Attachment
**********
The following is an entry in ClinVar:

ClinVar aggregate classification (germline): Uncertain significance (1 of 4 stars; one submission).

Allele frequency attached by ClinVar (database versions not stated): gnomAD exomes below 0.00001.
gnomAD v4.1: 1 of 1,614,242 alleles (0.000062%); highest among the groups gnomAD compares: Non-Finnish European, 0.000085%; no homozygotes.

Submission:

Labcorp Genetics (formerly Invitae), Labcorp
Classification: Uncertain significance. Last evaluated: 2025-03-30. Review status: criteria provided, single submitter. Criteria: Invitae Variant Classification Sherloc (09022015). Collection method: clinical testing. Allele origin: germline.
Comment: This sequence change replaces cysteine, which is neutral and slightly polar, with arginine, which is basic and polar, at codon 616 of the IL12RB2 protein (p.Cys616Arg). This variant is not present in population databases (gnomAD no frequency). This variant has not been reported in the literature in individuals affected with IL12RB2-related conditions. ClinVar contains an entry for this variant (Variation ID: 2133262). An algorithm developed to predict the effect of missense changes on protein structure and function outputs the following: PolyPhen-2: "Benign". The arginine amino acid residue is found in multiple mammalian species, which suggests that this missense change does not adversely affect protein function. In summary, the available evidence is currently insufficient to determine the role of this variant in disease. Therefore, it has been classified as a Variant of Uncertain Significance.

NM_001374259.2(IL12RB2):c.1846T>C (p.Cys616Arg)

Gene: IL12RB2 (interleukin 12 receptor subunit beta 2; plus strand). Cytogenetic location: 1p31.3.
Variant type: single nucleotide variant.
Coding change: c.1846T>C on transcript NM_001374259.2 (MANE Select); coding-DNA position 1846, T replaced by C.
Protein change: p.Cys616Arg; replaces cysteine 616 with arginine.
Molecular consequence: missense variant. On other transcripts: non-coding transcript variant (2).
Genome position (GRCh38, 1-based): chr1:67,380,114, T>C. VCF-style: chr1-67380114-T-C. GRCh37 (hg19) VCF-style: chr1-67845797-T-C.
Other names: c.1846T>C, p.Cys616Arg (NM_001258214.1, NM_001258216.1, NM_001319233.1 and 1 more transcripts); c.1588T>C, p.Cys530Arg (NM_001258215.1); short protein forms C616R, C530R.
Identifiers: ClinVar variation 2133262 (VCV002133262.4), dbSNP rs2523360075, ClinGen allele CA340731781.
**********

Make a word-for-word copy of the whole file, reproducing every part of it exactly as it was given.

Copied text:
The following is an entry in ClinVar:

ClinVar aggregate classification (germline): Uncertain significance (1 of 4 stars; one submission).

Allele frequency attached by ClinVar (database versions not stated): gnomAD exomes below 0.00001.
gnomAD v4.1: 1 of 1,614,242 alleles (0.000062%); highest among the groups gnomAD compares: Non-Finnish European, 0.000085%; no homozygotes.

Submission:

Labcorp Genetics (formerly Invitae), Labcorp
Classification: Uncertain significance. Last evaluated: 2025-03-30. Review status: criteria provided, single submitter. Criteria: Invitae Variant Classification Sherloc (09022015). Collection method: clinical testing. Allele origin: germline.
Comment: This sequence change replaces cysteine, which is neutral and slightly polar, with arginine, which is basic and polar, at codon 616 of the IL12RB2 protein (p.Cys616Arg). This variant is not present in population databases (gnomAD no frequency). This variant has not been reported in the literature in individuals affected with IL12RB2-related conditions. ClinVar contains an entry for this variant (Variation ID: 2133262). An algorithm developed to predict the effect of missense changes on protein structure and function outputs the following: PolyPhen-2: "Benign". The arginine amino acid residue is found in multiple mammalian species, which suggests that this missense change does not adversely affect protein function. In summary, the available evidence is currently insufficient to determine the role of this variant in disease. Therefore, it has been classified as a Variant of Uncertain Significance.

NM_001374259.2(IL12RB2):c.1846T>C (p.Cys616Arg)

Gene: IL12RB2 (interleukin 12 receptor subunit beta 2; plus strand). Cytogenetic location: 1p31.3.
Variant type: single nucleotide variant.
Coding change: c.1846T>C on transcript NM_001374259.2 (MANE Select); coding-DNA position 1846, T replaced by C.
Protein change: p.Cys616Arg; replaces cysteine 616 with arginine.
Molecular consequence: missense variant. On other transcripts: non-coding transcript variant (2).
Genome position (GRCh38, 1-based): chr1:67,380,114, T>C. VCF-style: chr1-67380114-T-C. GRCh37 (hg19) VCF-style: chr1-67845797-T-C.
Other names: c.1846T>C, p.Cys616Arg (NM_001258214.1, NM_001258216.1, NM_001319233.1 and 1 more transcripts); c.1588T>C, p.Cys530Arg (NM_001258215.1); short protein forms C616R, C530R.
Identifiers: ClinVar variation 2133262 (VCV002133262.4), dbSNP rs2523360075, ClinGen allele CA340731781.